By SUZANNE ROY

Outgoing Interior Secretary David Bernhardt and his illegally serving Bureau of Land Management (BLM) director William Perry Pendley will go down in history as the worst stewards of our nation’s public lands. The past four years have seen an unrelenting assault on the environment as Bernhardt and Pendley sought to overturn key environmental laws and deregulate activities of the oil, gas, mining and livestock industries on the public resources they exploit.

America’s wild horses and burros were not spared. Pendley famously called wild horses an “existential threat” to public lands, an absurd claim that laid the groundwork for his plan to round up 90,000 wild horses and burros over the next five years. The plan would decimate wild herds and cost taxpayers nearly $1 billion in its initial phase alone.

On Jan. 15, in a parting shot to wild horses and burros, Bernhardt and Pendley appointed Beaver County (Utah) Commissioner Tammy Pearson to represent the public interest on the BLM Wild Horse and Burro Advisory Board. In addition to being a voice for the public on this board that weighs in on policy matters from roundups to adoption to slaughter, qualification for the public interest seat includes “special knowledge about equine behavior.”

Pearson is a 40-year public lands rancher whose allotments lie in wild horse Herd Management Areas in Utah. She has lobbied and testified for wild horse roundups, and in favor of horse slaughter. These “qualifications” make Pearson a flagrantly corrupt choice for the advisory board.

Her “special knowledge about equine behavior” is a view of these animals as ecological scourges. She discounts the strong opinion of the American public against slaughter of wild and domestic horses as “romanticizing” an animal that the “whole rest of the world” considers a “protein source.” In her 2017 testimony before the Utah legislature, she blamed horses for all the damage in areas where her cattle graze, and claimed that wild horses there were suffering from overpopulation and starvation. Yet she could offer no evidence to support her claims of wild horse starvation on the land where she lives, where her cattle share space with horses. Instead she pointed to a photo from two years prior of the Cold Creek roundup, 200 miles to the West, and one of the few actual documented instances of horses starving due to lack of forage.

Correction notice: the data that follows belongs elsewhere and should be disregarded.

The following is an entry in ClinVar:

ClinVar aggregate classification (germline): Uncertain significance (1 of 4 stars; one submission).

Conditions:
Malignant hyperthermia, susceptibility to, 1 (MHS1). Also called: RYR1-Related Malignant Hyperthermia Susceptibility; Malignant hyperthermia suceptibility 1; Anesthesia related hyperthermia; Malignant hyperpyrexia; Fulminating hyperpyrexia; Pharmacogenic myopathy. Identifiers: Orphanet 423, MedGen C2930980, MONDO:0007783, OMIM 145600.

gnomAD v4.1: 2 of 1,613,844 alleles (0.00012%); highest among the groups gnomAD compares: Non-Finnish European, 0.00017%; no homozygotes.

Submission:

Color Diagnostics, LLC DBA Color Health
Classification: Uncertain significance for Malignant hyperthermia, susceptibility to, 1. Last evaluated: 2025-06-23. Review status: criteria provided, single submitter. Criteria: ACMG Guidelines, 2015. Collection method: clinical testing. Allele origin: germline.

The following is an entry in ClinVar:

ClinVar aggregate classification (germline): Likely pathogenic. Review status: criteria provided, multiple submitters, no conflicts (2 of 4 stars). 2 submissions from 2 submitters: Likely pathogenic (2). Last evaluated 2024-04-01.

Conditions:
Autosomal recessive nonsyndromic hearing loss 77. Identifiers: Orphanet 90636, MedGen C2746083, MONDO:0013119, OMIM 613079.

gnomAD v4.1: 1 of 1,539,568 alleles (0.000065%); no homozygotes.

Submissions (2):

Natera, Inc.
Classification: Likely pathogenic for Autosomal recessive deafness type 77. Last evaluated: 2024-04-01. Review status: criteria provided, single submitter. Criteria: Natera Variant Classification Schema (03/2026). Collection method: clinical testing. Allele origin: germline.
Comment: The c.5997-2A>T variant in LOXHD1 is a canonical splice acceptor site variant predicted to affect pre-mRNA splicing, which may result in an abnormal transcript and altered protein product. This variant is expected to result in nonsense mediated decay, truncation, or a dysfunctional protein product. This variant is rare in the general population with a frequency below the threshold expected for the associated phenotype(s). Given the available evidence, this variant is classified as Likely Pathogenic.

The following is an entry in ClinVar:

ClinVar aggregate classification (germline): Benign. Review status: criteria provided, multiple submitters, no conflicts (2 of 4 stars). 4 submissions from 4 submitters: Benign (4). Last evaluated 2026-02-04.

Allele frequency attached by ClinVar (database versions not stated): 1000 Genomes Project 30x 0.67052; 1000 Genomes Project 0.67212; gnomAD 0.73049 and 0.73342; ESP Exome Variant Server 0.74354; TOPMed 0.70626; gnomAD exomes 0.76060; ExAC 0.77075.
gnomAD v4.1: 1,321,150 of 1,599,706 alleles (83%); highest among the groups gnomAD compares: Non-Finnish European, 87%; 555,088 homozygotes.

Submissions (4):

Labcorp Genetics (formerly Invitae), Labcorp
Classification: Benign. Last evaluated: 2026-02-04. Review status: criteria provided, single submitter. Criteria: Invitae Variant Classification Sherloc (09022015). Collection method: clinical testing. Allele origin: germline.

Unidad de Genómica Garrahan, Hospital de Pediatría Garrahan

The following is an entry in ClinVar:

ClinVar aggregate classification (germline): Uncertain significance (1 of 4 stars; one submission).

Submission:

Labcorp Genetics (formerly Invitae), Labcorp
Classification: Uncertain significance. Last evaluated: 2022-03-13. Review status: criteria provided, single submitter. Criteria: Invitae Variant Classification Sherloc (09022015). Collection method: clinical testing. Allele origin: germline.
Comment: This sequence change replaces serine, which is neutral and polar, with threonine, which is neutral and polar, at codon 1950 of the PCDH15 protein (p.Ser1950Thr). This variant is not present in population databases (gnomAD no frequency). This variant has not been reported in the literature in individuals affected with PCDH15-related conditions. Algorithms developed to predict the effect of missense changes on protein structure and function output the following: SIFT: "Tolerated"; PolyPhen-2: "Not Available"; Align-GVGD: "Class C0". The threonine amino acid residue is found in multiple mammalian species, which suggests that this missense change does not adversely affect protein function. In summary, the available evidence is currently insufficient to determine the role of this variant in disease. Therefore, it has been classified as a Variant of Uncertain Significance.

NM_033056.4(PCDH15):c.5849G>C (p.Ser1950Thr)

As a member of the Beaver County Board of Commissioners, Pearson joined in a lawsuit against the BLM seeking the roundup and removal of most of the wild horses in the Sulphur Herd Management Area. Several years ago, an AWHC observer witnessed Pearson at a roundup in her area complaining to BLM about not only the wild horses, but the other wildlife (deer/elk) who were eating the forage she feels her cattle are entitled to.

As a self-described 40-year public lands rancher who holds permits to graze livestock in wild horse habitat areas, Pearson has a clear conflict of interest serving on the BLM Wild Horse and Burro Advisory Board. Her appointment by the outgoing administration to represent the public interest on this board is not surprising given its level of corruption during Bernhardt’s tenure at the Interior Department. However, it is a slap in the face to the 80% of Americans who want wild horses and burros protected on our public lands.

The American Wild Horse Campaign is in the process of formally appealing Pearson’s appointment to the advisory board. We are hopeful the next Secretary of the Interior will recognize the inappropriate nature of Pearson’s appointment and move swiftly to replace her with someone qualified to represent the public interest in wild horse protection and management.

Suzanne Roy is the executive director of the American Wild Horse Campaign, a nonprofit organization working to ensure the future of America’s wild horses and burros and the public lands they roam.